Bergman's Cormorant Relief Act Passes House Committee on Natural Resources
Washington - Congressman Jack Bergman and Natural Resources Chairman Rob Bishop released the following statements after the House Committee on Natural Resources passed legislation to reinstate cormorant control:
"Conservation of fish and wildlife demands an accountable management program. Control of the double-crested cormorant has long been a successful endeavor between state agencies and the Fish and Wildlife Services (FWS) until a court order left Michigan unable to respond to the negative effects these migratory birds have on our fish populations. H.R. 6302 will temporarily reinstate cormorant depredation orders for both free-swimming fish and aquaculture facilities. This will allow states to resume necessary species management while FWS works to craft new regulations to control the cormorant population," said Bergman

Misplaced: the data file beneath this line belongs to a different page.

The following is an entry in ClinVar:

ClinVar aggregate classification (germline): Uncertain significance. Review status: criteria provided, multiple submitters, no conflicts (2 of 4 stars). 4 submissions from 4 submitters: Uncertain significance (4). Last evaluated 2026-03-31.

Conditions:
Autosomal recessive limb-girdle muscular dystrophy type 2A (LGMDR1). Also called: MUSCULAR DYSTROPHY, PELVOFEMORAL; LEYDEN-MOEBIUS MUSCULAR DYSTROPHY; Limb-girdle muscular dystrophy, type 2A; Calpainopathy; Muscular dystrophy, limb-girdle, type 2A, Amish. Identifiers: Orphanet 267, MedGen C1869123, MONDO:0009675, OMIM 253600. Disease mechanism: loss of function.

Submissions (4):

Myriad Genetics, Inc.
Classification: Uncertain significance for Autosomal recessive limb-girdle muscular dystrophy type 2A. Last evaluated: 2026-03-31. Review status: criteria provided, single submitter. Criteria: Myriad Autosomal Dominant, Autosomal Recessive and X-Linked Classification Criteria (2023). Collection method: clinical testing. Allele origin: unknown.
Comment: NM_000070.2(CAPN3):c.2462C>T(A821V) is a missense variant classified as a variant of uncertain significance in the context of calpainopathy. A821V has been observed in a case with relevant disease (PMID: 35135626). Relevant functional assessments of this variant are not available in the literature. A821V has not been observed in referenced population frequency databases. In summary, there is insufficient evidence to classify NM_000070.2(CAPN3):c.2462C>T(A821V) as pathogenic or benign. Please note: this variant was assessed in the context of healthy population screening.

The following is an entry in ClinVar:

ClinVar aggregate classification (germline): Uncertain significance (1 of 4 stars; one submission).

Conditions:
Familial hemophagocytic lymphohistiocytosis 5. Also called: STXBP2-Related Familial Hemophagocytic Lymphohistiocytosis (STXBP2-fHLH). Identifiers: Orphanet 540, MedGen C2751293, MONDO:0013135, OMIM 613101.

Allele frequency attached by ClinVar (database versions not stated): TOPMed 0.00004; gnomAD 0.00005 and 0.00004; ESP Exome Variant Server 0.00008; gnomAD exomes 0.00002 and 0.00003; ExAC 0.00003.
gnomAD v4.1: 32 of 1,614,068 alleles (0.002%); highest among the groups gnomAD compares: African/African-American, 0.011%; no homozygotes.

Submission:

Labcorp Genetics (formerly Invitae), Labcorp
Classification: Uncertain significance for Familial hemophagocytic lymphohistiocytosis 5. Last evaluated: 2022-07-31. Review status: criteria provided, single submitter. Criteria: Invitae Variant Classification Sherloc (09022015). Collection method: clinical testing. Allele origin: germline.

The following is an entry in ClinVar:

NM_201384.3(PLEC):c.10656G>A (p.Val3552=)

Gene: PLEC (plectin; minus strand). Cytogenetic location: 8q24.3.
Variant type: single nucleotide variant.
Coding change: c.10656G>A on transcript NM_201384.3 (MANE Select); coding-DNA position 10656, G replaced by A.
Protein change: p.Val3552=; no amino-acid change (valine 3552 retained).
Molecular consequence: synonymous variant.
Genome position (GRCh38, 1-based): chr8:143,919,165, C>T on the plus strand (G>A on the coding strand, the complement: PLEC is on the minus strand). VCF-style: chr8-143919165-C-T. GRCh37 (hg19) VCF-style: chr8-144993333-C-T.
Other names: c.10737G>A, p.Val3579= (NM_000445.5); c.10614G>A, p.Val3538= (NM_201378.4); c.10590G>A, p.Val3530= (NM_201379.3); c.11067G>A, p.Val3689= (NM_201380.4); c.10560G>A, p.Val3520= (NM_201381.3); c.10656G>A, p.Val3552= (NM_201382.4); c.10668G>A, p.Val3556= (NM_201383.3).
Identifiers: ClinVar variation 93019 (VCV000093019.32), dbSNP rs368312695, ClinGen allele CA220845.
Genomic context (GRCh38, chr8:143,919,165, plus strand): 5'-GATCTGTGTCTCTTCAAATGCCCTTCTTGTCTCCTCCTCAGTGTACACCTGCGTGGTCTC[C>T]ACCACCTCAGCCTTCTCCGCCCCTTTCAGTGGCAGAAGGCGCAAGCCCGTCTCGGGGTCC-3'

Chairman Rob Bishop (R-Utah) stated, "Livelihoods and local economies are put in jeopardy when federal and state wildlife managers are prohibited from effectively managing species. This bill helps restore an ecological balance that hasn’t existed in the Great Lakes region for quite some time. I’m thankful for Rep. Bergman’s willingness to tackle this issue and for hosting a recent informative field hearing. I look forward to continuing our work together to move this bill through Congress."
After H.R. 6302 passed the Natural Resources Committee, Michigan Department of Natural Resources Director Keith Creagh stated, "Properly controlling cormorant populations is an important aspect of natural resource management, especially in maintaining quality fisheries. We appreciate Congressman Bergman’s leadership in ensuring that state natural resource agencies will be able to manage cormorants.”
On June 11th, Rep. Bergman and Rep. Westerman held a Natural Resources field hearing in Alpena, highlighting the need for cormorant management. Based on a 2016 court order, Michigan, along with 23 other states are prohibited from controlling these invasive birds, leading to a troubling situation for our Great Lakes fisheries and many inland lakes throughout the state.